• Various rich soups and stews known as ‘ofe’. These include ‘ofe onugbu’, ‘ofe oha’, ‘ofe egusi’, ‘ofe akwu’, ‘ofe Owerri’, ‘ofe Nsala’, ‘ofe Ukazi’ and ‘ofe Ede’, to mention a few. A mix of fresh and/or dried meat, fish, crayfish, periwinkles, and cowhide are commonly incorporated into these soups and stews. 

Southwest Nigeria: Tubers, Vegetables, Herbs and Spices Galore

The Yoruba people of southwest Nigeria do not hide their love for colorful, rich and well-seasoned food. They have these in abundant variety. Vegetable stews served with quality protein are a typical part of Yoruba cuisine. The likes of cow hide (’ponmo’), beef, sheep and goat meat, seafoods, as well as poultry in exciting combinations are on offer.  And – they definitely do not joke with the iconic pepper! 

The prime location of Yorubaland in the rainforests and coastal regions favor the cultivation of dense carbohydrate foods. Tubers – cocoyam, yam, cassava, potato are cultivated in abundance. Also maize, local rice (‘ofada’), many fruits and vegetables, herbs and spices are quite common. 

Expect to find tasty local delicacies such as the following: 

  • Iyan (pounded yam/cocoyam): This is steamed yam (or cocoyam) pounded into a semi-solid form, and eaten in morsels. It is usually served with a rich vegetable stew.
  • Amala (Steamed yam, cassava or unripe plantain flour). A fluffy semi-solid meal served with any vegetable stew. However, the iconic bean soup (‘gbegiri’) mixed with jute stew (‘ewedu’) are the most common accompaniment. 
  • Adalu (Corn and Beans Stew): A simple but rich meal of boiled corn and beans, cooked until soft. Palm oil, salt, shrimps/prawns, pepper, onions are normally added. Perhaps animal protein such as dried fish and/or meat may be thrown into the mix. 
  • Asaro (Yam, potato or Plantain Porridge): This rich meal is prepared by cooking either yam, unripe plantain or potato in water until soft. Optionally some beans may be boiled with it. It may be served with pepper stew and/or vegetables, and fried plantain.
  • Moin-Moin and Akara: Both of them are prepared from peeled and blended beans. Moin-moin is steamed bean pudding; while Akara is fried bean cakes. Aside from their distinct methods of preparation, both of them have practically the same basic ingredients. These include beans, pepper, onions, palm oil, seasoning and salt. Optional ingredients may include ginger and garlic, boiled eggs, fish, minced meat, shrimps/prawns and vegetables.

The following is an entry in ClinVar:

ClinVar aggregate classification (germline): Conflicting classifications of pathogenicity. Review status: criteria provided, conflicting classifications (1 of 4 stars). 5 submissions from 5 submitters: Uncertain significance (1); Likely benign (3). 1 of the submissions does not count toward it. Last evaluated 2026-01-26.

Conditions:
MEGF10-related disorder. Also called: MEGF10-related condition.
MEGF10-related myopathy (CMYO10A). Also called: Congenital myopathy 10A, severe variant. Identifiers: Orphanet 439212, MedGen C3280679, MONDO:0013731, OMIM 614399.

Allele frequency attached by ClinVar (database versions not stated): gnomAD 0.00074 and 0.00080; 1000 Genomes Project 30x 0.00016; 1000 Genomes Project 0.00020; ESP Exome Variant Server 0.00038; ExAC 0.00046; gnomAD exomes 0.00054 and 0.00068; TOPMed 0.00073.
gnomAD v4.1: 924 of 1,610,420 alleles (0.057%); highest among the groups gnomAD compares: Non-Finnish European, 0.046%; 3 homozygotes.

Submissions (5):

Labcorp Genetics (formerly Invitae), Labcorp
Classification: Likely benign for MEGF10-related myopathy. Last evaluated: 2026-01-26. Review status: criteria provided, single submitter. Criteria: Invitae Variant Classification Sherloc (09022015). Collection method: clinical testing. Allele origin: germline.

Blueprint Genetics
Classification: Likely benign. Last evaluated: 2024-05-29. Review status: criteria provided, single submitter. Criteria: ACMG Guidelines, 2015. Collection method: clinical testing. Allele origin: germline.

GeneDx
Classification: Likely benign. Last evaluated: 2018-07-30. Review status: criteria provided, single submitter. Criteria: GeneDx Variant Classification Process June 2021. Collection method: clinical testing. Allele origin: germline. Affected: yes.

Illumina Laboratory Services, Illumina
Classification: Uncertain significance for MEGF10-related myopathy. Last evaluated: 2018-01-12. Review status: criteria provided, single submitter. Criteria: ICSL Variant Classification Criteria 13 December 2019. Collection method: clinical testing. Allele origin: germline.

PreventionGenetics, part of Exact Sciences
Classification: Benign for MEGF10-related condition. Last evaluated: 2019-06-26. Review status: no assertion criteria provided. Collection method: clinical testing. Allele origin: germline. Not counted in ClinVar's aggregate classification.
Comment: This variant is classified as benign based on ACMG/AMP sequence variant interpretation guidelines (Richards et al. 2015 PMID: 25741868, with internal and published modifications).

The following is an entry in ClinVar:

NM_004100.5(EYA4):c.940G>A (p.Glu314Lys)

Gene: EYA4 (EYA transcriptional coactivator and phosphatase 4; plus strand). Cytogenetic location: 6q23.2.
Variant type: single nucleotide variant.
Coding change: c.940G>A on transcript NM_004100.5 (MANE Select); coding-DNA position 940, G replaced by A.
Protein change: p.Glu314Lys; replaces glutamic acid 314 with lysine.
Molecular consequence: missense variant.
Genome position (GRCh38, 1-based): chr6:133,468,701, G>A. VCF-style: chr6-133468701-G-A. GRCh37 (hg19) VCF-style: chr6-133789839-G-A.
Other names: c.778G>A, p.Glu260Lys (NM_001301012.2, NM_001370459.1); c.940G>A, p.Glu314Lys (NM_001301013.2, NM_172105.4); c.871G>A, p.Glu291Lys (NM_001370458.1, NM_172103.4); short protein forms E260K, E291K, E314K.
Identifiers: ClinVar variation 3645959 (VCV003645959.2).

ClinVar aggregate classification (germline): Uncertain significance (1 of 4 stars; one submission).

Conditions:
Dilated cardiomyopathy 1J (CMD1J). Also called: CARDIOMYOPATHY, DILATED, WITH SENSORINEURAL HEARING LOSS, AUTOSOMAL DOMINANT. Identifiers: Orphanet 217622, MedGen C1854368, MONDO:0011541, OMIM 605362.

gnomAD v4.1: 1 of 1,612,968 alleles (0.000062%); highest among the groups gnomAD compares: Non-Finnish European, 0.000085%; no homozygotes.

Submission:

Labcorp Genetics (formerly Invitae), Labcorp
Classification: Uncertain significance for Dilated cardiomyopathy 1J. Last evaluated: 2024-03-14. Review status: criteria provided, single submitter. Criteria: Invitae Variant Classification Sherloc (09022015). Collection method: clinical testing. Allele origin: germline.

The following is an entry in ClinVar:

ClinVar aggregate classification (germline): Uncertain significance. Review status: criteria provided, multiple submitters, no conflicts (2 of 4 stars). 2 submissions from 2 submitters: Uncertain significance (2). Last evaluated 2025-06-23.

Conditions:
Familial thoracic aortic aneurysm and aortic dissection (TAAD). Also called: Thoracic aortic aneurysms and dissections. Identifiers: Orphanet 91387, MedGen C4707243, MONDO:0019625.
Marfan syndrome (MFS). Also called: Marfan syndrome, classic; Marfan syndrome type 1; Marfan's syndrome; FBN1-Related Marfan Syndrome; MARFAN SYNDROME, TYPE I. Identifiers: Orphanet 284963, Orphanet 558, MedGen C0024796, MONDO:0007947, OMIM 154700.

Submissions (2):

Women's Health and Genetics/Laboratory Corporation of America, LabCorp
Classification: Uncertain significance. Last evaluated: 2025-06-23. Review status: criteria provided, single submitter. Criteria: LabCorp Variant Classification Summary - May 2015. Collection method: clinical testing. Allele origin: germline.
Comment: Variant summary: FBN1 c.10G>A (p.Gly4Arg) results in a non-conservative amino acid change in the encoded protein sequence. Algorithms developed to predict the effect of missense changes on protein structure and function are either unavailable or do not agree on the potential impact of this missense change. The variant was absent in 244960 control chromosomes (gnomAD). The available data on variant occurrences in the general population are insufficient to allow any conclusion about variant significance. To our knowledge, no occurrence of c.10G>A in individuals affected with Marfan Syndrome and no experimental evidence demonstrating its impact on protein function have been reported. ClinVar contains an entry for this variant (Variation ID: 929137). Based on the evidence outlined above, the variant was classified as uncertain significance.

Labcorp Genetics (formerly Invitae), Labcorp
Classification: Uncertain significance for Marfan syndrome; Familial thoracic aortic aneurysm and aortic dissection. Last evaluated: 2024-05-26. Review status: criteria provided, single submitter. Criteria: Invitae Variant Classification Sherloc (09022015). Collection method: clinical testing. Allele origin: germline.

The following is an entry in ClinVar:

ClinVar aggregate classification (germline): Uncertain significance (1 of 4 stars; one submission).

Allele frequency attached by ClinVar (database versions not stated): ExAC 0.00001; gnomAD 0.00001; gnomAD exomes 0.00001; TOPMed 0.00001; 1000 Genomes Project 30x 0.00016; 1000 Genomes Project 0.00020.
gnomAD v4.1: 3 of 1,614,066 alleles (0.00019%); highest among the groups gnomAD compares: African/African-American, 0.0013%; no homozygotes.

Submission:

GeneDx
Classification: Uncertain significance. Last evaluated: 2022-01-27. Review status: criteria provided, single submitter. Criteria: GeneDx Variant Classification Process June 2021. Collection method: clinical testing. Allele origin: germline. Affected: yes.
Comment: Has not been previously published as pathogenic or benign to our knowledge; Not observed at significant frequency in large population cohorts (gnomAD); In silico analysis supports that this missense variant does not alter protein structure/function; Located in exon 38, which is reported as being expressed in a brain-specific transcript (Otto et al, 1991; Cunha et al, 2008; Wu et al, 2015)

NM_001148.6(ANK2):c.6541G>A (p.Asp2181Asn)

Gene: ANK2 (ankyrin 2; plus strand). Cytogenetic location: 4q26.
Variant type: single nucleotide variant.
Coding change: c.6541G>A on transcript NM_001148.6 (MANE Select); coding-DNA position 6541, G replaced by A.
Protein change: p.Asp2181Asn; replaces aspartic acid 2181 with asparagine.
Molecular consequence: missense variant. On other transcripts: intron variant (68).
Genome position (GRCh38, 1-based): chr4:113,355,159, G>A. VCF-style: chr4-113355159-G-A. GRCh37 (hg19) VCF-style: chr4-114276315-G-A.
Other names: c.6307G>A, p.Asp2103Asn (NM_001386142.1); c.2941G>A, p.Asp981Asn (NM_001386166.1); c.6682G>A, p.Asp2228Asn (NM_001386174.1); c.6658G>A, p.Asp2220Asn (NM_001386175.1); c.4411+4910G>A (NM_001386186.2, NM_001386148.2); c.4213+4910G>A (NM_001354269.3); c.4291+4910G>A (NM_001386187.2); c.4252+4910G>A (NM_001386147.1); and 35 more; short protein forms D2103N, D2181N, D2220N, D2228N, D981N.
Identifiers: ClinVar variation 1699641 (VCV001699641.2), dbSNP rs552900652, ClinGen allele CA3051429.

• Eba (Steamed cassava pudding): This semi-solid food is prepared from steamed cassava flakes (‘garri’). It is also served with any rich stew. 
  • Vegetable stews and soups (‘obe’) are in abundance. They include pepper stew (‘obe ata’), melon soup (‘obe egusi’), spinach stew (‘efo-riro’), okro soup (‘obe ila’), bitter leaf stew (‘obe ewuro’), jute soup (‘obe ewedu’) and mango seed soup (‘obe apon’). 
  • Jollof rice: A one-pot rice dish made by cooking rice in a mix of blended pepper, onions, tomatoes, and several spices. It is commonly served with fried ripe plantain (‘dodo’), fried meat, fish and/or boiled eggs. Though the dish is typically a West African dish which originated outside Nigeria, it is now so commonly consumed in southwest Nigeria. It has even attained the status of an official party meal in many parts of Nigeria. 

South-South Nigeria: The Heaven of Seafoods (and Yet More Spices)

The coastal towns and cities of the Niger Delta, Lagos, Ondo, Akwa Ibom, Rivers and Cross River states will wow you with fresh seafood. Here, the Urhobo, Itsekiri, Ijaw, Kalabari, Ibibio, Efik and neighboring ethnic groups thrive and fish regularly. Shrimp, prawns, crayfish, catfish, various other species of fish, crabs, periwinkles and other shelled fish are found in abundance in these regions. Spices are also widely used for cooking. Plantains and yam are quite common. 

Typical delicacies in these regions include the iconic pepper soup, fisherman’s soup, the vegetable-rich ‘edikang-ikong’ soup, and roasted plantain (‘bole’) and fish. 



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About the author

Omolola Akinyemi

A Computer Science graduate of UNILAG, I hail from Ekiti state of Nigeria. An astute teacher, learner & admin assistant of many years experience. I love technology, innovation, and Nature. A problem solving mentality is important to me. The future is only seconds away, and I believe I can define the future now. You can also.